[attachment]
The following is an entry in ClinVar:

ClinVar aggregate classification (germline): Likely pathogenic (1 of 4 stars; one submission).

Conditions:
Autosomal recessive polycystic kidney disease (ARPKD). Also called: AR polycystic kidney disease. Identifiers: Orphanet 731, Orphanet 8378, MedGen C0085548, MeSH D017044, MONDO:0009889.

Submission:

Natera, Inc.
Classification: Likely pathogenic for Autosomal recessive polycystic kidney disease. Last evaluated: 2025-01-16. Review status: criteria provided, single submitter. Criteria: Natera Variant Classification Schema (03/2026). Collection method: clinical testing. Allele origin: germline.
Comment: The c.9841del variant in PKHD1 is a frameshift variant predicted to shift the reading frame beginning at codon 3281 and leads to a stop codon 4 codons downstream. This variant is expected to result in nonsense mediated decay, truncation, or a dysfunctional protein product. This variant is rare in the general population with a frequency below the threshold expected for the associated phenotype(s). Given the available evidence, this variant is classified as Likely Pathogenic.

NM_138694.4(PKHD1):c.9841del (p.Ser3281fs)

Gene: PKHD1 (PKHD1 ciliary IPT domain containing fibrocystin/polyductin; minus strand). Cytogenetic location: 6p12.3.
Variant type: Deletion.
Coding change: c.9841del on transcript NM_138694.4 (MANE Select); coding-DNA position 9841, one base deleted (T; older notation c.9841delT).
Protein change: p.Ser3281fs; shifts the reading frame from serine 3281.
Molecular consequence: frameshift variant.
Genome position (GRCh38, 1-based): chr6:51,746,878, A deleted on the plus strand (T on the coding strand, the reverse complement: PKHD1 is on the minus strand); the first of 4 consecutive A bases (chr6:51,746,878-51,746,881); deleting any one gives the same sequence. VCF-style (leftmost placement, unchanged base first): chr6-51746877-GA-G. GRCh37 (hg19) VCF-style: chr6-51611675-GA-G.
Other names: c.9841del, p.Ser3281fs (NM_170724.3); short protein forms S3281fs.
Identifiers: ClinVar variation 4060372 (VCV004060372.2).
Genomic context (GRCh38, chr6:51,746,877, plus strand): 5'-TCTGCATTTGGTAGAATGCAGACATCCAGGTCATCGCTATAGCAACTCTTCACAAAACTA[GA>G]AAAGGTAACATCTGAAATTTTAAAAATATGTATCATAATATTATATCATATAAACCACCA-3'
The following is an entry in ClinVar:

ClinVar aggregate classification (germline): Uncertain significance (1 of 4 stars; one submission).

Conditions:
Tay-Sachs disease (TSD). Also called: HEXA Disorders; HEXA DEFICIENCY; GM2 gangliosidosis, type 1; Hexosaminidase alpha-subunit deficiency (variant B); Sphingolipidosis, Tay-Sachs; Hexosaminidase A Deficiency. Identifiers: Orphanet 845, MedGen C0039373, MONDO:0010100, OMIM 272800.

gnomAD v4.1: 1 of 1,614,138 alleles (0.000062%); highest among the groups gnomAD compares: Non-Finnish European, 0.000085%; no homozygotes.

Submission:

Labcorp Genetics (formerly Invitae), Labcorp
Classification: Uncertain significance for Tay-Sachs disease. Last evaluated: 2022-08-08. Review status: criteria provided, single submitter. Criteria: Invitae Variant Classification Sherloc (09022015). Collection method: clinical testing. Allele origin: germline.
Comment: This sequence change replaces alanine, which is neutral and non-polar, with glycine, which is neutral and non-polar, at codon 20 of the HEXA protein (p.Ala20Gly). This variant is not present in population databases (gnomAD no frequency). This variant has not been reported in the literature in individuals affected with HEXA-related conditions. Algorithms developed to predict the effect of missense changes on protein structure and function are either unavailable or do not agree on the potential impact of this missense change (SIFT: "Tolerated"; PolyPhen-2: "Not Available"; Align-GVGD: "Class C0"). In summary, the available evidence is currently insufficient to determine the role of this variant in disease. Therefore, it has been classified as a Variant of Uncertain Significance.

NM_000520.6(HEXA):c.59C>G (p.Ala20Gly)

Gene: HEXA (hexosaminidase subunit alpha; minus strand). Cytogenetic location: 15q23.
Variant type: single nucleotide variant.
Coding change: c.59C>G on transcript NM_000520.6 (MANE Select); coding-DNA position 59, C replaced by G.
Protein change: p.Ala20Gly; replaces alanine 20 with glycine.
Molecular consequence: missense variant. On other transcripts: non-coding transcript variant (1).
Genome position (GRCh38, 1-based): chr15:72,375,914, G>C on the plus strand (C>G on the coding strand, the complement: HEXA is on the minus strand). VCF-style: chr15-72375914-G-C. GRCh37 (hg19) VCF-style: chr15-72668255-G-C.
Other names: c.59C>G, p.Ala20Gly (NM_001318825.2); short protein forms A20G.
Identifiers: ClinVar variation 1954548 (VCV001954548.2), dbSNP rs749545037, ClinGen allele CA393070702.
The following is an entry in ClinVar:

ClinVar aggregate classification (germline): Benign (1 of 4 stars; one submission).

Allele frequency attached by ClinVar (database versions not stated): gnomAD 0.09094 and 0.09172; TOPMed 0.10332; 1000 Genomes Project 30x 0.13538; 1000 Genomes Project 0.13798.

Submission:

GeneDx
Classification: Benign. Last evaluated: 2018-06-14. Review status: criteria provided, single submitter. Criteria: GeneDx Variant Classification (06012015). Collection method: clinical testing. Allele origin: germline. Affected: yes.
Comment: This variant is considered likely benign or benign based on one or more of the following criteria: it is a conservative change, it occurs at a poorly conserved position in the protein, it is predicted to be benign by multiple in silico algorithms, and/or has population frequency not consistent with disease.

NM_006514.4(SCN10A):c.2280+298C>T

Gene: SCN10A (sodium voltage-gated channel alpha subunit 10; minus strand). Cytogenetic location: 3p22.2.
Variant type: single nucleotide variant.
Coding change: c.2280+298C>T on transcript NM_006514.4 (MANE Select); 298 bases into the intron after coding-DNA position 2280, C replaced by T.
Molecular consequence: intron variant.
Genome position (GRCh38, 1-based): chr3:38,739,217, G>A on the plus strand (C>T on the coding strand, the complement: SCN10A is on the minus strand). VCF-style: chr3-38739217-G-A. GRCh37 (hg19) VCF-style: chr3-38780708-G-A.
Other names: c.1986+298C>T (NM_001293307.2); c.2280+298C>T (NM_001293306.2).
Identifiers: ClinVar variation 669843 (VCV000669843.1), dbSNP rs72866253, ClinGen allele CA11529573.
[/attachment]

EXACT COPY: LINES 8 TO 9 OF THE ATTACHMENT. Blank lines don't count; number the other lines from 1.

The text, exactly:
Comment: The c.9841del variant in PKHD1 is a frameshift variant predicted to shift the reading frame beginning at codon 3281 and leads to a stop codon 4 codons downstream. This variant is expected to result in nonsense mediated decay, truncation, or a dysfunctional protein product. This variant is rare in the general population with a frequency below the threshold expected for the associated phenotype(s). Given the available evidence, this variant is classified as Likely Pathogenic.

NM_138694.4(PKHD1):c.9841del (p.Ser3281fs)